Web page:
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Wednesday, 26 April 2017
Buy or Borrow: Buy
Source: Copy courtesy of the publisher!
Beware the goblin men and the wares they sell.
All her life, nineteen-year-old Liesl has heard tales of the beautiful, mysterious Goblin King. He is the Lord of Mischief, the Ruler Underground, and the muse around which her music is composed. Yet, as Liesl helps shoulder the burden of running her family’s inn, her dreams of composition and childish fancies about the Goblin King must be set aside in favor of more practical concerns.
But when her sister Käthe is taken by the goblins, Liesl journeys to their realm to rescue her sister and return her to the world above. The Goblin King agrees to let Käthe go—for a price. The life of a maiden must be given to the land, in accordance with the old laws. A life for a life, he says. Without sacrifice, nothing good can grow. Without death, there can be no rebirth. In exchange for her sister’s freedom, Liesl offers her hand in marriage to the Goblin King. He accepts.
Down in the Underground, Liesl discovers that the Goblin King still inspires her—musically, physically, emotionally. Yet even as her talent blossoms, Liesl’s life is slowly fading away, the price she paid for becoming the Goblin King’s bride. As the two of them grow closer, they must learn just what it is they are each willing to sacrifice: her life, her music, or the end of the world.
I'm really not too sure how I feel about this book. I really, really wanted to love it and I know so many people who where so blown away by it and gave it all the stars and really, truly loved it but...I just didn't love it as much as I thought I would. I was told that Wintersong is Labyrinth fanfic...my thoughts where bring it on. I love the movie Labyrinth. My dad's a huge Bowie fan so I listened to all his music growing up and saw the film multiple times. I could picture Bowie's Goblin King as I was reading so the author did a good job on that front.
The writing...was good. I liked the kind of musical quality there was with the writing sometimes, how some parts would rhyme that had nothing to do with lyrics. I'm not sure if it was done on purpose but in a book so focused on music it was a nice little touch to come across. The settings where vivid, from 18th century Germany, through to the decadent and rich Underground. The descriptions of some of the Goblin food in the Underground where suitably vivid and gross.
I was kind of torn with Liesl. I liked that she was a little bit different, a female composer in a world that wasn't all that kind to females. I felt for her with her feelings towards her siblings and how she felt about herself and on some points I connected with her. But she did bug me more than once with her behaviour and for someone who's painted and harped on about as being selfless she actually struck me as selfish way more than once, and she did seem to be a smidge on the dramatic side at one point in the story, figuring it was to do with the magic of the place, I rolled with it though. But I did stop liking her for a few moments throughout the book.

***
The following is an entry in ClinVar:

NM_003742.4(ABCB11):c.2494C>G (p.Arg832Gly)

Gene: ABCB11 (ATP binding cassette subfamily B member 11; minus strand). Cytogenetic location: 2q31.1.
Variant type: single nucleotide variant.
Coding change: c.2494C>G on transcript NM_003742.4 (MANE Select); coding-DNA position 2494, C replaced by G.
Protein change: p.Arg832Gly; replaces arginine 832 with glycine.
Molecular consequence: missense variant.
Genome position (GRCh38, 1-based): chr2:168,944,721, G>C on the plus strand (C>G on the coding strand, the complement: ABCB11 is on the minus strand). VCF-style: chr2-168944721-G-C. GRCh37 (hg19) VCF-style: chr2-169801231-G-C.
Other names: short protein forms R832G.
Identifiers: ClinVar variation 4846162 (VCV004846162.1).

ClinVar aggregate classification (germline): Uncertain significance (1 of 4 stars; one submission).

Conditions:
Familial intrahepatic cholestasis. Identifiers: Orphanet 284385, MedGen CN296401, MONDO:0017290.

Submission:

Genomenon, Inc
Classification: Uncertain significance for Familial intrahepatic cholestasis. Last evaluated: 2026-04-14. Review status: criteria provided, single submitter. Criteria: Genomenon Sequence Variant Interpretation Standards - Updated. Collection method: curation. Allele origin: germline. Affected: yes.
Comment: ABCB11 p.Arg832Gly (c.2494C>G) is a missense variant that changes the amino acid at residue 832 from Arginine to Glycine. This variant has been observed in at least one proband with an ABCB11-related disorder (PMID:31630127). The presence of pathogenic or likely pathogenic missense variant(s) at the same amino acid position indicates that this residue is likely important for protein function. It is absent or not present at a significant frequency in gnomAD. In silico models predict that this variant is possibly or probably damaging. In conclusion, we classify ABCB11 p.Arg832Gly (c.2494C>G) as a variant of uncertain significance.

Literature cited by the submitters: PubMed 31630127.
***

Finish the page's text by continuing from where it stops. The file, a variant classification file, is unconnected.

The thing with the book was that while I mostly enjoyed it, it never really grabbed me. It took me a while to pick it back up after I put it down. It seemed slow at some points, and dragged a little here and there. But then something would happen....and then it would drag again. The first half of the book will be very familiar to Labyrinth fans, so I enjoyed that for that aspect. Then there came the other half. While I liked the romance...I quickly lost interest in it in the second half of the book, and it was at this part that I started to lose interest again in general. I was intrigued about the Goblin King's past and his curse, but all the relationship stuff sometimes felt a bit too much.
Why? Because when Liesl doesn't get something intimate that she wants from dear old Goblin King, she got downright bratty and acted like a drama queen. There where temper tantrums, tears, "it must be because I'm ugly" reasoning, arguments, and like...he felt guilty and he was doing it for her own good and I know full well if the thing had happened she'd have been all ragey. I just didn't like it, and it was annoying, she basically acted like a complete child. And while I was intrigued by the Goblin Kings background...the Christian theme that sprung up was a complete miss with me.
I feel like the last part of the book was messy and confusing and all mashed together with a rushed ending and there was so much that could have been explored instead of having to read about Liesl's temper tantrums. Like I said...I was intrigued by the Goblin Kings background and how the title of Goblin King is passed on. We didn't find out how that happened. So much could have been done with Josef's real identity. I was intrigued by the previous wives and the tale of the first wife...but none of that was explored. And considering all the emphasis on what happened to the first wife...I was expecting it to happen at the end of this book, and would have been happier with that than the rushed ending we got. So much of this stuff was introduced in to the plot...but then that was it. It wasn't picked up on later like I had assumed, it was just dropped. Like I said...it felt like a lot of things where mashed together with no real goal in mind.
Overall, I feel like this was so hyped up to me that I had high expectations, and I feel like a lot of this could have been cut and edited to fix some of the problems before it was published. There where a few things I liked, but the last half of the book really marred those and dragged down the overall rating which is shame because I can see how the book could have been!